Some things are always true
Some things never change
Like how I’m holding on tight to you
The leaves are already falling
Sven, it feels like the future is calling
Are you telling me tonight you’re gonna get down on one knee?

The winds are restless
Could that be why I’m hearing this call?
Is something coming?
I’m not sure I want things to change at all
These days are precious
Can’t let them slip away
I can’t freeze this moment
But I can still go out and seize this day

Ah ah ah ah ah ah
The wind blows a little bit colder
And you all look a little bit older
It’s time to count our blessings
Beneath an autumn sky
We’ll always live in a kingdom of plenty
That stands for the good and the many
And I promise you the flag of Arendelle will always fly
Our flag will always fly

Some things never change
Turn around and the time has flown
Some things stay the same
Though the future remains unknown
May our good luck last
May our past be past
Time’s moving fast, it’s true
Some things never change
Holding on tight to you
I’m holding on tight to you


Whoa. There’s a lot to unpack, especially for just for one song: Seasons, truth, security, good luck, counting our blessings, some talk about a wall, restlessness, change, the passage of time, the kingdom of plenty, the good of many, the flag, growing up, certainty, and aging. It’s masterful foreshadowing.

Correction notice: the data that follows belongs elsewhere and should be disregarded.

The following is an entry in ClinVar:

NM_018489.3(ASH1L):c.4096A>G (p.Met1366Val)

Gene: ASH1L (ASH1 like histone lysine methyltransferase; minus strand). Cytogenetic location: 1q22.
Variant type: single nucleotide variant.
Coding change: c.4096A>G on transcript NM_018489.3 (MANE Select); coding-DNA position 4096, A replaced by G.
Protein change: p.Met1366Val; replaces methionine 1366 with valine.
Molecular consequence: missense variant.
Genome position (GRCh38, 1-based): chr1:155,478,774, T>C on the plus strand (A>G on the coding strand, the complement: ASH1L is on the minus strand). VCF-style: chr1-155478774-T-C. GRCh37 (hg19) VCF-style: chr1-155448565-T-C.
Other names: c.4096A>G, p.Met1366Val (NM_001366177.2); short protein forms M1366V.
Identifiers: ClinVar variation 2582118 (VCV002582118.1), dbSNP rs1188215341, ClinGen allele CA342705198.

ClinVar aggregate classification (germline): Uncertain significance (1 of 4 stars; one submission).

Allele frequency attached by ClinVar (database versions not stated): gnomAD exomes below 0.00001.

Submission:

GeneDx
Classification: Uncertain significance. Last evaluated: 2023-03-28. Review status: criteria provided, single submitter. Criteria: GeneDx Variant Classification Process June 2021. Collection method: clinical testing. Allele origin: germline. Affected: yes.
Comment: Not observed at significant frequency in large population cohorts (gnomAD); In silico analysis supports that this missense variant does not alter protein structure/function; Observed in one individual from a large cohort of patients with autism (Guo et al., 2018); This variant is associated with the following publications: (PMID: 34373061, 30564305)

The music advances the plot throughout, as do Olaf’s one-liners, and a few notable exchanges, like when the Northuldra and some Arendellians are trapped in a foggy forest for 35 years. Sound familiar?

Is it a metaphor for quarantine-life, a warning about climate change, or both? In either case, if they (we) would have confronted their (our) intrinsically-linked pasts (and futures), they (we) would (could) have freed themselves (ourselves).

But instead, they (we) were locked in a pattern of blame and denial that perpetuates today: Republican vs. Democrat, Steelers vs. Patriots, Us vs. Them. Our inability to fix racism, misogyny, greed, climate change, inequality, poverty, healthcare, education, immigration, debt, or any of the systemic problems we face hinges on cooperation and unity, as does our humanity.

The spirits, enraged by the fighting, turn on humanity, and a thick mist imprisons the people of Frozen 2 in an enchanted forest. Hmm, might Mother Earth be reaching the same tipping point? Must we right some wrongs and come together to lift the curses that doom our survival?

The Northuldra in Frozen 2


Anna: What’s that thing you say, Olaf?

Olaf: The thing… Oh! My theory about advancing technologies as both our savior and our doom?

Anna: No, not that one. The one about…

Olaf: The one about cucumbers?

Anna: No. The thing about water.

Olaf: Oh! Yeah. Water has memory. The water that makes up you and me has passed through at least four humans and/or animals before us. And remembers everything.

If you haven’t seen The Social Dilemma exploring the dark side of the technology connecting us, there are, as Olaf suggests, dramatic implications. And, don’t miss the warning about water either.

While technically, water doesn’t have memory (wait, there’s an epigenetics connection in there somewhere that I can’t quite put my finger on), there are too many water references to ignore.

The Dark Sea in Frozen 2

Take Nokk, the mythological water horse, for example, or perhaps more accurately, the horse-shaped elemental spirit of water that serves as the Dark Sea guardian. Speaking of the Dark Sea (and drowning), water’s power and symbolism are in nearly every scene. The large dam that connects Arendelle to the Northuldra, and Ahtohallan, the ancient river turned glacier where Elsa learns the truth, are two examples.